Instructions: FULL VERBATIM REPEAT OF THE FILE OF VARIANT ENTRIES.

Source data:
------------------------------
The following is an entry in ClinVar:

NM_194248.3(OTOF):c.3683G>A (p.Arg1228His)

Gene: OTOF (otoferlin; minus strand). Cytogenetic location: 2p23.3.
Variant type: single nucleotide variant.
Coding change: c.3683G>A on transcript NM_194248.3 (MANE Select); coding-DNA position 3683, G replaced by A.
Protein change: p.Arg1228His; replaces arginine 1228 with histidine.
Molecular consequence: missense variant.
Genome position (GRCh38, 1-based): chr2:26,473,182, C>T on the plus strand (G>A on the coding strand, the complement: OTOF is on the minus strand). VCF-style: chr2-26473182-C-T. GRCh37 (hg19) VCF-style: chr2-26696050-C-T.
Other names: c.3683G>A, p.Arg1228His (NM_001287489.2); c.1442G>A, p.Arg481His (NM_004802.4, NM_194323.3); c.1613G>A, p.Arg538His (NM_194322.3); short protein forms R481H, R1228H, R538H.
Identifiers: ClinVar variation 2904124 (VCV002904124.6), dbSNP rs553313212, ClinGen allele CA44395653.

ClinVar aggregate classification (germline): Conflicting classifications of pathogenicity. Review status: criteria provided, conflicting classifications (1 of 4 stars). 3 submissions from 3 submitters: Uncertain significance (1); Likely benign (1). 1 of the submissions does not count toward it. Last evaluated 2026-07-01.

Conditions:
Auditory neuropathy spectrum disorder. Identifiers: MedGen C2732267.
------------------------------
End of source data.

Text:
The following is an entry in ClinVar:

NM_194248.3(OTOF):c.3683G>A (p.Arg1228His)

Gene: OTOF (otoferlin; minus strand). Cytogenetic location: 2p23.3.
Variant type: single nucleotide variant.
Coding change: c.3683G>A on transcript NM_194248.3 (MANE Select); coding-DNA position 3683, G replaced by A.
Protein change: p.Arg1228His; replaces arginine 1228 with histidine.
Molecular consequence: missense variant.
Genome position (GRCh38, 1-based): chr2:26,473,182, C>T on the plus strand (G>A on the coding strand, the complement: OTOF is on the minus strand). VCF-style: chr2-26473182-C-T. GRCh37 (hg19) VCF-style: chr2-26696050-C-T.
Other names: c.3683G>A, p.Arg1228His (NM_001287489.2); c.1442G>A, p.Arg481His (NM_004802.4, NM_194323.3); c.1613G>A, p.Arg538His (NM_194322.3); short protein forms R481H, R1228H, R538H.
Identifiers: ClinVar variation 2904124 (VCV002904124.6), dbSNP rs553313212, ClinGen allele CA44395653.

ClinVar aggregate classification (germline): Conflicting classifications of pathogenicity. Review status: criteria provided, conflicting classifications (1 of 4 stars). 3 submissions from 3 submitters: Uncertain significance (1); Likely benign (1). 1 of the submissions does not count toward it. Last evaluated 2026-07-01.

Conditions:
Auditory neuropathy spectrum disorder. Identifiers: MedGen C2732267.